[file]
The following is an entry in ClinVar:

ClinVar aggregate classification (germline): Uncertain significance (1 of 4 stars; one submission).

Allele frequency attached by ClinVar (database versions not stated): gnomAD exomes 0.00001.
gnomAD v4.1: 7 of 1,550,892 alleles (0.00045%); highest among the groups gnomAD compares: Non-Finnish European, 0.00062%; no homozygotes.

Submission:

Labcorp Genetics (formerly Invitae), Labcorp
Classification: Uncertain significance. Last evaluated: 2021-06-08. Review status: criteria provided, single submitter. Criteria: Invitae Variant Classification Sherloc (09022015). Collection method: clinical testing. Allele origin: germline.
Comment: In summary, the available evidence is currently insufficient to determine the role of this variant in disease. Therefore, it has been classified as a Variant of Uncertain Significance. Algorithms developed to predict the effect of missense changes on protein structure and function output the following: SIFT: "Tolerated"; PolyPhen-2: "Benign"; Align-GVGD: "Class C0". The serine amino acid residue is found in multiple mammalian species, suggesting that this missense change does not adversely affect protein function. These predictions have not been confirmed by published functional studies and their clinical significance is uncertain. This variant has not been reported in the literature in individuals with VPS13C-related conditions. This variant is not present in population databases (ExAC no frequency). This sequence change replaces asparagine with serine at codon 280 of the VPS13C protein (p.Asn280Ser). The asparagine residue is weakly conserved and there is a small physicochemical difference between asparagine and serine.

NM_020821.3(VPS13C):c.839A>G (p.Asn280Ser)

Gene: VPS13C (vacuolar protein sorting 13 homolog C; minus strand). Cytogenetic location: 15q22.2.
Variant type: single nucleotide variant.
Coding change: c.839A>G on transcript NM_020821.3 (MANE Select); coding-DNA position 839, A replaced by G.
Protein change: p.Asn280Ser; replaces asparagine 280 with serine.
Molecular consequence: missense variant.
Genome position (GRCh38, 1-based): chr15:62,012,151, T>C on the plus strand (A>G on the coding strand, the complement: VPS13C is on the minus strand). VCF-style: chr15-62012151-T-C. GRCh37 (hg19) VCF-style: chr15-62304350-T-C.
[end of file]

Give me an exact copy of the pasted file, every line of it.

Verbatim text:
The following is an entry in ClinVar:

ClinVar aggregate classification (germline): Uncertain significance (1 of 4 stars; one submission).

Allele frequency attached by ClinVar (database versions not stated): gnomAD exomes 0.00001.
gnomAD v4.1: 7 of 1,550,892 alleles (0.00045%); highest among the groups gnomAD compares: Non-Finnish European, 0.00062%; no homozygotes.

Submission:

Labcorp Genetics (formerly Invitae), Labcorp
Classification: Uncertain significance. Last evaluated: 2021-06-08. Review status: criteria provided, single submitter. Criteria: Invitae Variant Classification Sherloc (09022015). Collection method: clinical testing. Allele origin: germline.
Comment: In summary, the available evidence is currently insufficient to determine the role of this variant in disease. Therefore, it has been classified as a Variant of Uncertain Significance. Algorithms developed to predict the effect of missense changes on protein structure and function output the following: SIFT: "Tolerated"; PolyPhen-2: "Benign"; Align-GVGD: "Class C0". The serine amino acid residue is found in multiple mammalian species, suggesting that this missense change does not adversely affect protein function. These predictions have not been confirmed by published functional studies and their clinical significance is uncertain. This variant has not been reported in the literature in individuals with VPS13C-related conditions. This variant is not present in population databases (ExAC no frequency). This sequence change replaces asparagine with serine at codon 280 of the VPS13C protein (p.Asn280Ser). The asparagine residue is weakly conserved and there is a small physicochemical difference between asparagine and serine.

NM_020821.3(VPS13C):c.839A>G (p.Asn280Ser)

Gene: VPS13C (vacuolar protein sorting 13 homolog C; minus strand). Cytogenetic location: 15q22.2.
Variant type: single nucleotide variant.
Coding change: c.839A>G on transcript NM_020821.3 (MANE Select); coding-DNA position 839, A replaced by G.
Protein change: p.Asn280Ser; replaces asparagine 280 with serine.
Molecular consequence: missense variant.
Genome position (GRCh38, 1-based): chr15:62,012,151, T>C on the plus strand (A>G on the coding strand, the complement: VPS13C is on the minus strand). VCF-style: chr15-62012151-T-C. GRCh37 (hg19) VCF-style: chr15-62304350-T-C.